It took effort to drag himself from his melancholy, to pick up the controlled mess he’d made, and then to go and catalogue his stuff. He’d acquired a microwave and some other things that he’d have to leave behind, being too big to carry. Sighing and telling himself (lying to himself) that he couldn’t miss them, Marcus pushed his straight brown hair back from his forehead and bent to drag his suitcase out from under his bed.

Better start packing now, if he was going to be gone by the end of the week.


Marcus was feeling marginally more optimistic by the time he got ready to leave for work the next day. He wasn’t precisely cheery, but he no longer felt quite so much like curling up into a furry lump under his bed for forever. The night before had been spent in his Wolf form, nose tucked under tail, on top of the covers – more ready for trouble that way. When he’d slept untroubled to morning, he’d dared hope that maybe he’d gotten lucky, and Declan had more willpower than he’d thought. Stretching out pink-padded white paws (despite his brown head of hair, Marcus was entirely white once he shifted into his fur) and arching his back, Marcus got up and showered quickly, even humming slightly to himself as he stepped out to check the mail.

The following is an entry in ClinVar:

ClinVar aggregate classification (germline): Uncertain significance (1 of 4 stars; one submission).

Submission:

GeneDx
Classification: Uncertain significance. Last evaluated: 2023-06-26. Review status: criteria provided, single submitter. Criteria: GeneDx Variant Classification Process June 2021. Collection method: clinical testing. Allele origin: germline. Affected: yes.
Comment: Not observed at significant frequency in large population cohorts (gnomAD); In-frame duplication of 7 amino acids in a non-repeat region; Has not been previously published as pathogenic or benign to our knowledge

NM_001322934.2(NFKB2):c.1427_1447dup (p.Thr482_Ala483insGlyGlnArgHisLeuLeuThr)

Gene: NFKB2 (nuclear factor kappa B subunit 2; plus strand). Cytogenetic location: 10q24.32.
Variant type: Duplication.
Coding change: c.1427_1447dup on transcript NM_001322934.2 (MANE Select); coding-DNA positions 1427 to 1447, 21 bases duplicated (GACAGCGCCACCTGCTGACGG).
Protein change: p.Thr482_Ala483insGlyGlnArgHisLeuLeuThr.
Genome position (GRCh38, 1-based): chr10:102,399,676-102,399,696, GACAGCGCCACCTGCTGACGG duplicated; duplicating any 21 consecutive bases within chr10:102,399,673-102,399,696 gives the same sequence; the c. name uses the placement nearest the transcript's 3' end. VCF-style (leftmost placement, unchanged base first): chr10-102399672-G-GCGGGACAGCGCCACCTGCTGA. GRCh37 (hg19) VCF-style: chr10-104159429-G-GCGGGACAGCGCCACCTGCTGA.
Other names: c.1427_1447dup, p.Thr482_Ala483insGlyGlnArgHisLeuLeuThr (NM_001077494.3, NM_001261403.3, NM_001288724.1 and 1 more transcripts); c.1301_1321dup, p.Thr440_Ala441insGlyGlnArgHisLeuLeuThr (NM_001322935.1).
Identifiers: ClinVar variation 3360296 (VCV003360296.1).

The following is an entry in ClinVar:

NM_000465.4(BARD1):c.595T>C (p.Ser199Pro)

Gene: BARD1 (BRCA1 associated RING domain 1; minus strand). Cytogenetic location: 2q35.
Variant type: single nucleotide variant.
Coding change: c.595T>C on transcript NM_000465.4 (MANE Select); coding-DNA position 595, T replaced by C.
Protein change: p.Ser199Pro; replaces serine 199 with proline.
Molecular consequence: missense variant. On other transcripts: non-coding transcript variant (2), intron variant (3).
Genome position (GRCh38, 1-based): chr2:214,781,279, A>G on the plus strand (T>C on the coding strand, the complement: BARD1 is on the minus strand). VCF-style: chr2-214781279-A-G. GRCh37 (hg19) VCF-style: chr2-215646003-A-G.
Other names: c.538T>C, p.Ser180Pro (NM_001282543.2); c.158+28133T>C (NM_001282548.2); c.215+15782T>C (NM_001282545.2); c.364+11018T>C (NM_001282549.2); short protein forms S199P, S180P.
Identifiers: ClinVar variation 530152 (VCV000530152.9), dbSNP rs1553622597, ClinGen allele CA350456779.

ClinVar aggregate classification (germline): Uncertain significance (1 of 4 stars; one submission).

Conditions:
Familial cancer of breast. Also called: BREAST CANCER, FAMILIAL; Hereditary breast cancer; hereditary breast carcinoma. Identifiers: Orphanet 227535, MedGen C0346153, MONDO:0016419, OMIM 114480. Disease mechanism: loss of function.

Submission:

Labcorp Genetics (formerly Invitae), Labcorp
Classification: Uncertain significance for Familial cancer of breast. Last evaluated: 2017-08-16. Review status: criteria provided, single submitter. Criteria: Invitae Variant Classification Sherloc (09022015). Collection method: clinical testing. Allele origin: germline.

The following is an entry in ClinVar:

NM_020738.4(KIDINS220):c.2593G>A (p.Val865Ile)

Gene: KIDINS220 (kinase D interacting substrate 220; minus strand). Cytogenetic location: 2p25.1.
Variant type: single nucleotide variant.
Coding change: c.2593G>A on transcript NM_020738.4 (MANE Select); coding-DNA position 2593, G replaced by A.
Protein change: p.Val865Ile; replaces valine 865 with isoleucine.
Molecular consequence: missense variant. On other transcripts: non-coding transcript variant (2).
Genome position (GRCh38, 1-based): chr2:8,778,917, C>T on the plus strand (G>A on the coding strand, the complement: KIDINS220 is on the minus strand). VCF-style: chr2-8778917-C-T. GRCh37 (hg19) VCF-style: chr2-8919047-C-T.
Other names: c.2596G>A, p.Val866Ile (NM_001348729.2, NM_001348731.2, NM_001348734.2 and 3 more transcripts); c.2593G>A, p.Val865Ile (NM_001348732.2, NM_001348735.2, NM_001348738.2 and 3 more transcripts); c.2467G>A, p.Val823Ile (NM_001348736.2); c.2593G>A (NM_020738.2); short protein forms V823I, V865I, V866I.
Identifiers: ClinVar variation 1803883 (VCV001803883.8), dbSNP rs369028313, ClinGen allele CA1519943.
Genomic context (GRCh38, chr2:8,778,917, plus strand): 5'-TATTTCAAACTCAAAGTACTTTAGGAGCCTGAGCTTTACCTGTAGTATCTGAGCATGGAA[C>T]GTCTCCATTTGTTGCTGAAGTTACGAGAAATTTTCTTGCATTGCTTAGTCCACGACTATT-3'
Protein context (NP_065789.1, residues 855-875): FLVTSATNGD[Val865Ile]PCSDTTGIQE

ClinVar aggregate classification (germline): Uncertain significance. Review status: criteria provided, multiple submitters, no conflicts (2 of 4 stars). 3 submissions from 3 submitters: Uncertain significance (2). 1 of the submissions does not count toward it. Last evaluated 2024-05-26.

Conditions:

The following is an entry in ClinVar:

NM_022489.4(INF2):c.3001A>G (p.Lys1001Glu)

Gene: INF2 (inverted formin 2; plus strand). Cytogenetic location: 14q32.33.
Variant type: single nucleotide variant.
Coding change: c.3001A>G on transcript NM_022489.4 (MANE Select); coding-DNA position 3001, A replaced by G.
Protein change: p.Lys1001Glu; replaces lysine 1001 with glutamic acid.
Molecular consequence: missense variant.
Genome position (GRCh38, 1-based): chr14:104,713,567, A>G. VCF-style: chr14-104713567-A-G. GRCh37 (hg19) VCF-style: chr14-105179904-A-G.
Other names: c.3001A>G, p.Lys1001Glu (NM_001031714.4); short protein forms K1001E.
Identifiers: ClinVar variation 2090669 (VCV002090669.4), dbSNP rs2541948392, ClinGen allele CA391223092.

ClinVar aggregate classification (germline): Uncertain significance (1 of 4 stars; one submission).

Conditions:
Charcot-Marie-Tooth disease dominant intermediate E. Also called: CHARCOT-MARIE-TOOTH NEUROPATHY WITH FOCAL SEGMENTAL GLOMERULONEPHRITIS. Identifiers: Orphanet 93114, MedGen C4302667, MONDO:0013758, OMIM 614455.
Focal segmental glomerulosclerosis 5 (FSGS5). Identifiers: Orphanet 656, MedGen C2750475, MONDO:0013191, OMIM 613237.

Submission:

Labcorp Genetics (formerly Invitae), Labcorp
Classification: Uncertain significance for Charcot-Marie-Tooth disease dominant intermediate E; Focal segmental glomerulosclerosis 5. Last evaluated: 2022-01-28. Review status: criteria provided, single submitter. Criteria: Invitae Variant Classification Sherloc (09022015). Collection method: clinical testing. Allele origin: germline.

He felt like an idiot when the scent hit him a second later, a smack of lupine scent across his too-sensitive nose. Immediately he lost his good mood and jerked to retreat back into the house, marginally comforted by the fact that he was only smelling Beta wolves – plural, true, but not Declan Fen. He was too slow, however, to avoid hearing a female voice pipe up, “Hey – wait! Hold on a sec!” Right about then Marcus realized that his time without a pack was affecting more than just his senses, as his inner wolf immediately rolled over and gave in, as obedient as it had been for the Alpha.